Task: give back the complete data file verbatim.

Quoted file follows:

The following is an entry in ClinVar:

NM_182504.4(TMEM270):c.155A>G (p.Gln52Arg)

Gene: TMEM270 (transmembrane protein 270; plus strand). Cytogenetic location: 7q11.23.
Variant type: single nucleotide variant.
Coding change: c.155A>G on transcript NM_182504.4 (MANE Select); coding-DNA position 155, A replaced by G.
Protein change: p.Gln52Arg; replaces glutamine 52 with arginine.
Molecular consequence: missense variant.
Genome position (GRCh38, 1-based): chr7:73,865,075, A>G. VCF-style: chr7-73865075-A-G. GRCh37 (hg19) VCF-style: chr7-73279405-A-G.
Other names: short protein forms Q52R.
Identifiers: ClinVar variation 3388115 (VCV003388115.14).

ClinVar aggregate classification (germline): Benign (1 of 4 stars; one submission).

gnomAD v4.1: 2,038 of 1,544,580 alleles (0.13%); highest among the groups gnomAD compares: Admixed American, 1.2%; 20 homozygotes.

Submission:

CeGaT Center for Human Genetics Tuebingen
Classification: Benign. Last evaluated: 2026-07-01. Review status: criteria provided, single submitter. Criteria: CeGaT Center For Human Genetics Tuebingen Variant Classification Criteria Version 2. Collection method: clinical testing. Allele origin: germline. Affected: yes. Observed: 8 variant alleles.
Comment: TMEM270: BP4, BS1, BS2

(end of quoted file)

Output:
The following is an entry in ClinVar:

NM_182504.4(TMEM270):c.155A>G (p.Gln52Arg)

Gene: TMEM270 (transmembrane protein 270; plus strand). Cytogenetic location: 7q11.23.
Variant type: single nucleotide variant.
Coding change: c.155A>G on transcript NM_182504.4 (MANE Select); coding-DNA position 155, A replaced by G.
Protein change: p.Gln52Arg; replaces glutamine 52 with arginine.
Molecular consequence: missense variant.
Genome position (GRCh38, 1-based): chr7:73,865,075, A>G. VCF-style: chr7-73865075-A-G. GRCh37 (hg19) VCF-style: chr7-73279405-A-G.
Other names: short protein forms Q52R.
Identifiers: ClinVar variation 3388115 (VCV003388115.14).

ClinVar aggregate classification (germline): Benign (1 of 4 stars; one submission).

gnomAD v4.1: 2,038 of 1,544,580 alleles (0.13%); highest among the groups gnomAD compares: Admixed American, 1.2%; 20 homozygotes.

Submission:

CeGaT Center for Human Genetics Tuebingen
Classification: Benign. Last evaluated: 2026-07-01. Review status: criteria provided, single submitter. Criteria: CeGaT Center For Human Genetics Tuebingen Variant Classification Criteria Version 2. Collection method: clinical testing. Allele origin: germline. Affected: yes. Observed: 8 variant alleles.
Comment: TMEM270: BP4, BS1, BS2